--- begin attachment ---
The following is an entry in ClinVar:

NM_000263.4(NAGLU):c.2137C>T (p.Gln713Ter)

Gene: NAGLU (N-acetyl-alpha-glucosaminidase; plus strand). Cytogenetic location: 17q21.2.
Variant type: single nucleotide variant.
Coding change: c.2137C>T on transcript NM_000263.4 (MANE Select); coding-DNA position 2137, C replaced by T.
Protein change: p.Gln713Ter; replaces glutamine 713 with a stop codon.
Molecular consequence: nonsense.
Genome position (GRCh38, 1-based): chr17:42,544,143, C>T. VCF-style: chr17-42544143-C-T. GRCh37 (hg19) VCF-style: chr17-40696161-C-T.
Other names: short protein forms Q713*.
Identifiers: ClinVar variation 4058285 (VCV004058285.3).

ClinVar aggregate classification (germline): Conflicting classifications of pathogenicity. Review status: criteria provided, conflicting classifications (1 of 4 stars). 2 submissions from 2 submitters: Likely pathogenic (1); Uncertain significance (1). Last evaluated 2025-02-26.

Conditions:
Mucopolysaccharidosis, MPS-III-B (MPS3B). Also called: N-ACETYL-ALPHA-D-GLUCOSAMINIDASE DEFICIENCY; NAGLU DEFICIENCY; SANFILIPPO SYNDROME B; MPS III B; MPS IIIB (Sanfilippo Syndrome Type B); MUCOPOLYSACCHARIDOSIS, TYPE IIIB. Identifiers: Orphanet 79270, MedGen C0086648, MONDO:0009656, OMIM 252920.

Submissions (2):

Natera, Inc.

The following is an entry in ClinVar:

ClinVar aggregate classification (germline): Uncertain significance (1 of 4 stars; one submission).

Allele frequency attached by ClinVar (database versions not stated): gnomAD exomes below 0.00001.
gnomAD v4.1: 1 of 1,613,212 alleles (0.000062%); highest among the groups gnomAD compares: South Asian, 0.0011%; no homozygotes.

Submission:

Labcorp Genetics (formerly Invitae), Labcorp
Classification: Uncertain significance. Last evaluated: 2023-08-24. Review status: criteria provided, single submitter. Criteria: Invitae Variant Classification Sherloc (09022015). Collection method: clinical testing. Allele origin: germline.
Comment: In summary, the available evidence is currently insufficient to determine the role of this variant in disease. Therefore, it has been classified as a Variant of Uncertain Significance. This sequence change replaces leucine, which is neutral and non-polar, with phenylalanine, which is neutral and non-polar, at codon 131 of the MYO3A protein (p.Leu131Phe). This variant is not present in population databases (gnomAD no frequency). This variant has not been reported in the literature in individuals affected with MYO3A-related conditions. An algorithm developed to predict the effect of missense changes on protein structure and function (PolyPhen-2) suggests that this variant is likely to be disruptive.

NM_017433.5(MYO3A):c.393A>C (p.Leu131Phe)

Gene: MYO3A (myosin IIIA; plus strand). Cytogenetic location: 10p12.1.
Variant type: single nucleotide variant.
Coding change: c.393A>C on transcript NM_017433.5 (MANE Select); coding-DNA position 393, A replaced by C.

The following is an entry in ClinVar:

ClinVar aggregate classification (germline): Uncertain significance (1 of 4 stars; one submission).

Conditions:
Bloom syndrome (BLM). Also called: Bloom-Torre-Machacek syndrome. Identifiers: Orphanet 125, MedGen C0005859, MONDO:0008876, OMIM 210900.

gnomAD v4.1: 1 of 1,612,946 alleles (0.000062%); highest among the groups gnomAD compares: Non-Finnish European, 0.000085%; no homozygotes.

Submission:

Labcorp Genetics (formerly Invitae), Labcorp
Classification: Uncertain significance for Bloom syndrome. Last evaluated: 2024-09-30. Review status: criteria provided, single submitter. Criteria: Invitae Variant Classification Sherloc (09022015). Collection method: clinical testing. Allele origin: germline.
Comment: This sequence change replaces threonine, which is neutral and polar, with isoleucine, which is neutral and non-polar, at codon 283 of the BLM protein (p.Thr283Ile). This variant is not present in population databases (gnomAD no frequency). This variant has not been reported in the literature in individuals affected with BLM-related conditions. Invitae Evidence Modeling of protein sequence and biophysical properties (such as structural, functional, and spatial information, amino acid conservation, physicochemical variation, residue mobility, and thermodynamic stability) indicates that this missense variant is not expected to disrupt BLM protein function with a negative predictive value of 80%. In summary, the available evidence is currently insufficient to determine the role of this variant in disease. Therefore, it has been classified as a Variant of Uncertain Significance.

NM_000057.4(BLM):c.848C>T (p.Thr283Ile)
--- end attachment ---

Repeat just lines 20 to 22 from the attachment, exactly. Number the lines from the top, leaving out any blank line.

Submission:

Labcorp Genetics (formerly Invitae), Labcorp
Classification: Uncertain significance. Last evaluated: 2023-08-24. Review status: criteria provided, single submitter. Criteria: Invitae Variant Classification Sherloc (09022015). Collection method: clinical testing. Allele origin: germline.